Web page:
Hero of American Capitalism: Jim Koch

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KochPhoto.jpgI've long been biased in favor of Jim Koch, founder of the Boston Beer Company, at right in a picture from today's NYT.

  -- Two percent of the reason: he was a college classmate of my wife's -- along with Frank Rich, Chuck Schumer, Bonnie Raitt, Katha Pollitt, and other worthies. Those were the days (although I didn't meet Koch then and haven't since).

  -- Ninety-eight percent of the reason: founder of the Boston Beer Company, and as such not just the creator of the Samuel Adams line but also the man who, as much as any other one person, deserves credit for leading America into its current Golden Age of Beer. When a Beer Mt. Rushmore is built, he'll certainly be there, along with Ken Grossman of Sierra Nevada. Some other time I'll fill out the full Beer Rushmore lineup, or maybe instead a Hall of Beer Heroes. For now, here's Grossman, below, in a pose nicely similar to Koch's. Come to think of it, all pictures of happy brewers tend to be posed this way.

Ken Grossman, Sierra Nevada.jpgToday I learn of a new reason to hold Koch in high esteem. In the NYT's Sunday business section, Jeff Sommer explains how Koch went out of his way in the mid-1990s to structure the Boston Beer Company's IPO so that it advanced the interests he cared about in the long run, rather than wringing out absolutely maximum capital or returning most of its riches to those with the most extensive inside connections.

The heart of his idea was giving actual customers -- people who loved his beer -- a favored place in line for IPO shares, and a bargain price. The story says:

As Mr. Koch saw it, when an I.P.O. is controlled by investment banks, it is structured "to reward the banks and their favored institutional investors" and not the fledgling business or its customers. He realized that he "wasn't comfortable letting Wall Street underwriters control the process, set the price and allocate the shares to their favored clients at a favorable price."

Instead, he said: "I wanted to take care of my Sam Adams drinkers. They were the people who were really important to me and who were going to continue to be."...

"The laws and regulations were set up to make this kind of thing very difficult," he says. "But I had a strong feeling that we should do this." 

The story goes on to explain how he did so, what he learned, and how some companies -- though not enough, and notably not including Facebook with its splashy new IPO -- have followed his example. The most depressing aspect of today's globalized, maxi-connected, financially-minded market-industrial system is the way that short-term profit is pushed to the absolute maximum, at the expense not just of unpriced "externalities" (pollution, community dislocation, inequalities, and so on) but also of the long-term welfare of the firm itself. Very nice to see this real-world example of someone putting his own company's money behind a different approach.

BONUS: For a view of the world that Jim Koch helped create, you can see this slideshow on the top-selling 20 craft brands during the current Golden Age of Beer. Yes, I hate slideshows too, but this is interesting. Koch's Boston Brewing is #1, and Grossman's Sierra Nevada is right behind him; I recognize, fondly, the others on the list, with a sole exception I have not yet tried.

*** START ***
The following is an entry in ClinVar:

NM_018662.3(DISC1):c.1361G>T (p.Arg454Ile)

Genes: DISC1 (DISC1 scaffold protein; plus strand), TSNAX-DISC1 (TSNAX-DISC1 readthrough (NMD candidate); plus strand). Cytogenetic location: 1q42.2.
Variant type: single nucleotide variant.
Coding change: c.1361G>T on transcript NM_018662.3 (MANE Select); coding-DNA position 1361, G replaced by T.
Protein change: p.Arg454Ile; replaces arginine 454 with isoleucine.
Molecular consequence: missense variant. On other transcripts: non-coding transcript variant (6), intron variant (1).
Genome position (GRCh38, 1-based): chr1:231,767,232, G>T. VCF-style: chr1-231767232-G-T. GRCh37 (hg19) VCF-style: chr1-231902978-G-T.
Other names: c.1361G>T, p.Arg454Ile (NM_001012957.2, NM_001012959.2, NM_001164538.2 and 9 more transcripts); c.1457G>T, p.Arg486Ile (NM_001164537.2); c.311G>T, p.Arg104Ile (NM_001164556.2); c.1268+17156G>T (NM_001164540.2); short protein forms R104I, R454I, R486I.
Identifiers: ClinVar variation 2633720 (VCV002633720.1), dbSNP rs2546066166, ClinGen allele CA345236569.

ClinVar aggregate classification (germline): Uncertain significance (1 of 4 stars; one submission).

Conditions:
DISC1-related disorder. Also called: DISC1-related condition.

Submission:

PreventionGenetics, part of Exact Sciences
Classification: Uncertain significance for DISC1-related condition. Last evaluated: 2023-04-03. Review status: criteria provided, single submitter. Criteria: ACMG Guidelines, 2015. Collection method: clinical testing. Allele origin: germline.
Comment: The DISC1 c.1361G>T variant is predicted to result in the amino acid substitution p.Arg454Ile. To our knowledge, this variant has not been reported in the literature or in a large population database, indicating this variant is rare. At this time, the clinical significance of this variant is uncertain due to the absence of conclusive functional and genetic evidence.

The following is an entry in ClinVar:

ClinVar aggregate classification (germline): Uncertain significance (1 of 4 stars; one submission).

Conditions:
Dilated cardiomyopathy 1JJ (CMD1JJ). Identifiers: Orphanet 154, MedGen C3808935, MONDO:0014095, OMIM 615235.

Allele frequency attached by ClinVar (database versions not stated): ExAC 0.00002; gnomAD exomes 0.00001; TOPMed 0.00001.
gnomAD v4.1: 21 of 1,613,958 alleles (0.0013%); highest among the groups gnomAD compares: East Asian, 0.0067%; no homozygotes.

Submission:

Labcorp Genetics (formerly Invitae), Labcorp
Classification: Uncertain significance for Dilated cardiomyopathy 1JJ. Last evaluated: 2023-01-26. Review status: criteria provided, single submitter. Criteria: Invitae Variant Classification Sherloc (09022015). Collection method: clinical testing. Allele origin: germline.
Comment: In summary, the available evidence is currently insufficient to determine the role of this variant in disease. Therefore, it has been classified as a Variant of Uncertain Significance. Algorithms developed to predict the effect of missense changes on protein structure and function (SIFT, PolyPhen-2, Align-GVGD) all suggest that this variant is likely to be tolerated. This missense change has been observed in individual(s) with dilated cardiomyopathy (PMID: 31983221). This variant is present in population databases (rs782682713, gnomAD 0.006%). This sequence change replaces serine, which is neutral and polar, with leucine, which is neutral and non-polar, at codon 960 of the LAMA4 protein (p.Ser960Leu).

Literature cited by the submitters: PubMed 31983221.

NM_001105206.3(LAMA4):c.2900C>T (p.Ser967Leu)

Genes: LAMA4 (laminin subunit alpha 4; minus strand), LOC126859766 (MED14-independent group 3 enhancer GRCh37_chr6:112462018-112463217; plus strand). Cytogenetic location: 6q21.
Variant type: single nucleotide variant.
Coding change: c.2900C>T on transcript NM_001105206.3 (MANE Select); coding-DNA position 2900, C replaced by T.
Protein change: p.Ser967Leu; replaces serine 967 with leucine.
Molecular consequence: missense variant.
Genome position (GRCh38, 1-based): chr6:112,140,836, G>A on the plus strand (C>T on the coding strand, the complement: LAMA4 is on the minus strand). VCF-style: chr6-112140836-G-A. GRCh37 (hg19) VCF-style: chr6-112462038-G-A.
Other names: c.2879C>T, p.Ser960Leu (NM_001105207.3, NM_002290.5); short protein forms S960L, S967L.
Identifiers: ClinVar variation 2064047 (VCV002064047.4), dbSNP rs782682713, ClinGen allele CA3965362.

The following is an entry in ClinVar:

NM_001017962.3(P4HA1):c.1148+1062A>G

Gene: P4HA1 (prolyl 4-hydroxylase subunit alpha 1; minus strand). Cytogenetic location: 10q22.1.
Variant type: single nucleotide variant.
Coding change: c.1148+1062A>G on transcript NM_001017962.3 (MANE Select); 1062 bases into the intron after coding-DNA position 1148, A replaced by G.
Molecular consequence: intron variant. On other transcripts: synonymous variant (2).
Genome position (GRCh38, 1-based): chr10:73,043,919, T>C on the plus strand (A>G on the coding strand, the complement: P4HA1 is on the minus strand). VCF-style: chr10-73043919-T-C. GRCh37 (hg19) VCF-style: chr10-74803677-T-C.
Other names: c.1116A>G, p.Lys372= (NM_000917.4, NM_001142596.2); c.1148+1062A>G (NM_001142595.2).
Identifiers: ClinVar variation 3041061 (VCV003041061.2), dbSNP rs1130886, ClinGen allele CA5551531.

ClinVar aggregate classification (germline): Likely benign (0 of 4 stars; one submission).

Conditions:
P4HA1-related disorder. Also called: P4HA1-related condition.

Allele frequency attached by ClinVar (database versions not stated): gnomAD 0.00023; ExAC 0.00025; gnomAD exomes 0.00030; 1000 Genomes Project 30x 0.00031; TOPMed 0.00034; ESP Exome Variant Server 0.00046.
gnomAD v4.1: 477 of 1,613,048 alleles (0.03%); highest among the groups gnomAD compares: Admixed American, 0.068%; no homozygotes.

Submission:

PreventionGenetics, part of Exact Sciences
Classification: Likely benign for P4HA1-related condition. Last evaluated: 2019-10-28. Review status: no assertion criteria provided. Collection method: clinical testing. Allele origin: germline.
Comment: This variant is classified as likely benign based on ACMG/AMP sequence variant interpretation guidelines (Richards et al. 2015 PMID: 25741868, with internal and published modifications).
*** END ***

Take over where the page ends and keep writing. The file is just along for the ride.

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James Fallows is a national correspondent for The Atlantic and has written for the magazine since the late 1970s. He has reported extensively from outside the United States and once worked as President Carter's chief speechwriter. His latest book is China Airborne. More

James Fallows is based in Washington as a national correspondent for The Atlantic. He has worked for the magazine for nearly 30 years and in that time has also lived in Seattle, Berkeley, Austin, Tokyo, Kuala Lumpur, Shanghai, and Beijing. He was raised in Redlands, California, received his undergraduate degree in American history and literature from Harvard, and received a graduate degree in economics from Oxford as a Rhodes scholar. In addition to working for The Atlantic, he has spent two years as chief White House speechwriter for Jimmy Carter, two years as the editor of US News & World Report, and six months as a program designer at Microsoft. He is an instrument-rated private pilot. He is also now the chair in U.S. media at the U.S. Studies Centre at the University of Sydney, in Australia.

Fallows has been a finalist for the National Magazine Award five times and has won once; he has also won the American Book Award for nonfiction and a N.Y. Emmy award for the documentary series Doing Business in China. He was the founding chairman of the New America Foundation. His recent books Blind Into Baghdad (2006) and Postcards From Tomorrow Square (2009) are based on his writings for The Atlantic. His latest book is China Airborne. He is married to Deborah Fallows, author of the recent book Dreaming in Chinese. They have two married sons.

Fallows welcomes and frequently quotes from reader mail sent via the "Email" button below. Unless you specify otherwise, we consider any incoming mail available for possible quotation -- but not with the sender's real name unless you explicitly state that it may be used. If you are wondering why Fallows does not use a "Comments" field below his posts, please see previous explanations here and here.
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